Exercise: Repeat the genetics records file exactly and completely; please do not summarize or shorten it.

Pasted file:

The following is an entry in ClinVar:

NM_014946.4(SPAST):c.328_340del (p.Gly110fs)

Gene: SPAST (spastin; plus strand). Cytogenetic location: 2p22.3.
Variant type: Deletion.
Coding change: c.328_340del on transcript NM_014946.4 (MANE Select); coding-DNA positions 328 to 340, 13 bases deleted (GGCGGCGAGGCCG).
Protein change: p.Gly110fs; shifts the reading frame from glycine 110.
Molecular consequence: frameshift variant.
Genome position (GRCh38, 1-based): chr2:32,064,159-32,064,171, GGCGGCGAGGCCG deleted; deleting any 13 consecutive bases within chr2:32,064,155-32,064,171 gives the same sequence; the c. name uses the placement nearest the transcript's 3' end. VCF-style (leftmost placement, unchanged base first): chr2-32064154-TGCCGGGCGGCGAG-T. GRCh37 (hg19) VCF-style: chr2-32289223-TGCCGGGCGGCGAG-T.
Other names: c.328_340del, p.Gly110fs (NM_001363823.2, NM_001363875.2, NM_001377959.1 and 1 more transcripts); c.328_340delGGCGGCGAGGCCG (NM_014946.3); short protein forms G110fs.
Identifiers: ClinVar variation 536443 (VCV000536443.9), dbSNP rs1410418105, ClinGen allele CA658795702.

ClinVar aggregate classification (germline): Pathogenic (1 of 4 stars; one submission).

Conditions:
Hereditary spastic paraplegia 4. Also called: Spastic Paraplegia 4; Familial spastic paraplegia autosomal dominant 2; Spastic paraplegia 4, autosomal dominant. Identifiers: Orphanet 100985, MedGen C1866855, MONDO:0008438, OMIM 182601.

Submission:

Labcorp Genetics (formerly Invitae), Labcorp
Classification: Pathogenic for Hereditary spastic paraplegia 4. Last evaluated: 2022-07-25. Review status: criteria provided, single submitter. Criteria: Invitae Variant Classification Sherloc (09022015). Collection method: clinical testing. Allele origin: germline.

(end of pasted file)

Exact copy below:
The following is an entry in ClinVar:

NM_014946.4(SPAST):c.328_340del (p.Gly110fs)

Gene: SPAST (spastin; plus strand). Cytogenetic location: 2p22.3.
Variant type: Deletion.
Coding change: c.328_340del on transcript NM_014946.4 (MANE Select); coding-DNA positions 328 to 340, 13 bases deleted (GGCGGCGAGGCCG).
Protein change: p.Gly110fs; shifts the reading frame from glycine 110.
Molecular consequence: frameshift variant.
Genome position (GRCh38, 1-based): chr2:32,064,159-32,064,171, GGCGGCGAGGCCG deleted; deleting any 13 consecutive bases within chr2:32,064,155-32,064,171 gives the same sequence; the c. name uses the placement nearest the transcript's 3' end. VCF-style (leftmost placement, unchanged base first): chr2-32064154-TGCCGGGCGGCGAG-T. GRCh37 (hg19) VCF-style: chr2-32289223-TGCCGGGCGGCGAG-T.
Other names: c.328_340del, p.Gly110fs (NM_001363823.2, NM_001363875.2, NM_001377959.1 and 1 more transcripts); c.328_340delGGCGGCGAGGCCG (NM_014946.3); short protein forms G110fs.
Identifiers: ClinVar variation 536443 (VCV000536443.9), dbSNP rs1410418105, ClinGen allele CA658795702.

ClinVar aggregate classification (germline): Pathogenic (1 of 4 stars; one submission).

Conditions:
Hereditary spastic paraplegia 4. Also called: Spastic Paraplegia 4; Familial spastic paraplegia autosomal dominant 2; Spastic paraplegia 4, autosomal dominant. Identifiers: Orphanet 100985, MedGen C1866855, MONDO:0008438, OMIM 182601.

Submission:

Labcorp Genetics (formerly Invitae), Labcorp
Classification: Pathogenic for Hereditary spastic paraplegia 4. Last evaluated: 2022-07-25. Review status: criteria provided, single submitter. Criteria: Invitae Variant Classification Sherloc (09022015). Collection method: clinical testing. Allele origin: germline.